The Senior Project Process is Underway

Canoe

Cooper Chap and Will Nelligan ’16 presenting their dug out canoe

Senior Projects are an exciting opportunity for seniors because they are given a month off from regular classes at school to delve into an existing passion or an opportunity to learn something new. Instead of attending school daily, seniors spend 25 hours a week on their projects for a total of 100 hours. Students start their immersion into Senior Projects on May 8, 2017 and end with a presentation on June 2, 2017. Here is a link to the timeline for developing senior project proposals and for executing the project itself.   

Chair Stack

Rowan Price ’14

The Projects are completely proposed by students and submitted to the Senior Project Committee for review. Students must propose a project that falls under one or more of the following categories: visual or performing arts, academics enrichment, apprenticeship and trade, health and well being, and community service. The review process is intended to ensure academic richness in each senior project and that a qualified supervisor is committed to helping the student(s) for each project. Students may need to spend time revising their proposal based on feedback from the committee in order to have optimal time spent during the 25 hours a week.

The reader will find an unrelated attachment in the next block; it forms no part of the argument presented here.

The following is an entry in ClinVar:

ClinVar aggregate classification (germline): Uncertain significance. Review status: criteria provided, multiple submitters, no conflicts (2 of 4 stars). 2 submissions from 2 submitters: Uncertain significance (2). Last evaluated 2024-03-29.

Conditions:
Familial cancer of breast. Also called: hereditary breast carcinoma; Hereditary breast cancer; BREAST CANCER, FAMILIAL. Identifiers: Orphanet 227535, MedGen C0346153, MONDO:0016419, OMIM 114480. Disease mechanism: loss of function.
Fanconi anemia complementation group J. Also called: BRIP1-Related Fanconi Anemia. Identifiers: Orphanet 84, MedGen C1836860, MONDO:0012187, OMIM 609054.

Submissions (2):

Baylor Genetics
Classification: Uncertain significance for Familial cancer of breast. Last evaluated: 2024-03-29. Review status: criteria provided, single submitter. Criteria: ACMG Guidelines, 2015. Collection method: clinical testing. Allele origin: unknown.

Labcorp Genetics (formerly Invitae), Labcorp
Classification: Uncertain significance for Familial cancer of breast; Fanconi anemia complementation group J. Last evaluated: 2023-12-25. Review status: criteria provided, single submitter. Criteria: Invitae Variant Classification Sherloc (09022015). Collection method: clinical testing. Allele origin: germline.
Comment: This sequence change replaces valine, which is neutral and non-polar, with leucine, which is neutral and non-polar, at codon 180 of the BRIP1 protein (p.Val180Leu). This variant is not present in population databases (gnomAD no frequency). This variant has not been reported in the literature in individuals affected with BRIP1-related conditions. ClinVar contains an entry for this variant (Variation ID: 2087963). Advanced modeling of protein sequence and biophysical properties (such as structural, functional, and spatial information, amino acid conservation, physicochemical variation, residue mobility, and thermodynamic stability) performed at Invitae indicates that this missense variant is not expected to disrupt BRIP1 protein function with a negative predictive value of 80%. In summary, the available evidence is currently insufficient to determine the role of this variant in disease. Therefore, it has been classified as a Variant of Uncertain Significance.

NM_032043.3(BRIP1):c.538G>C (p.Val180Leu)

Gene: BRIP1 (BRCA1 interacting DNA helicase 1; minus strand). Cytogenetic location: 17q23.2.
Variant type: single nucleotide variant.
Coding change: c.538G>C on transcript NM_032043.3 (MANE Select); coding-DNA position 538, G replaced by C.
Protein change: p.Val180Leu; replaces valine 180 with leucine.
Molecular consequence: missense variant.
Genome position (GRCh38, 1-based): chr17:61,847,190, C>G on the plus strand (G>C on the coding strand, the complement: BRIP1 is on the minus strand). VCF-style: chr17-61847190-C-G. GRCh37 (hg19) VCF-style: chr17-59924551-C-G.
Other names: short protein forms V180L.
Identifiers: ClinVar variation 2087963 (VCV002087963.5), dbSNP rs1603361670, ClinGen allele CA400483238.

Teachers hope that by the time seniors finish their Waynflete journey, they feel in control of their own education and have the opportunity to create a lasting experience that stays with them for the rest of their lives. Examples of past projects that fit the criteria of a memorable experience are: volunteering at a local elementary school, hiking mountains or parts of the Appalachian Trail, learning a new instrument, building something from scratch (a canoe, a yurt, benches), researching something important to the individual, and many, many more.

Here is a link to a Senior Project Sampler from 2014.

maya-hamilton-16-with-host-family-in-portland-1050x591

Maya Hamilton ’16 with her homestay family

Here is a link to an article written by Maya Hamilton ’16 about her experiences in a homestay program with a Rwandan family in Portland.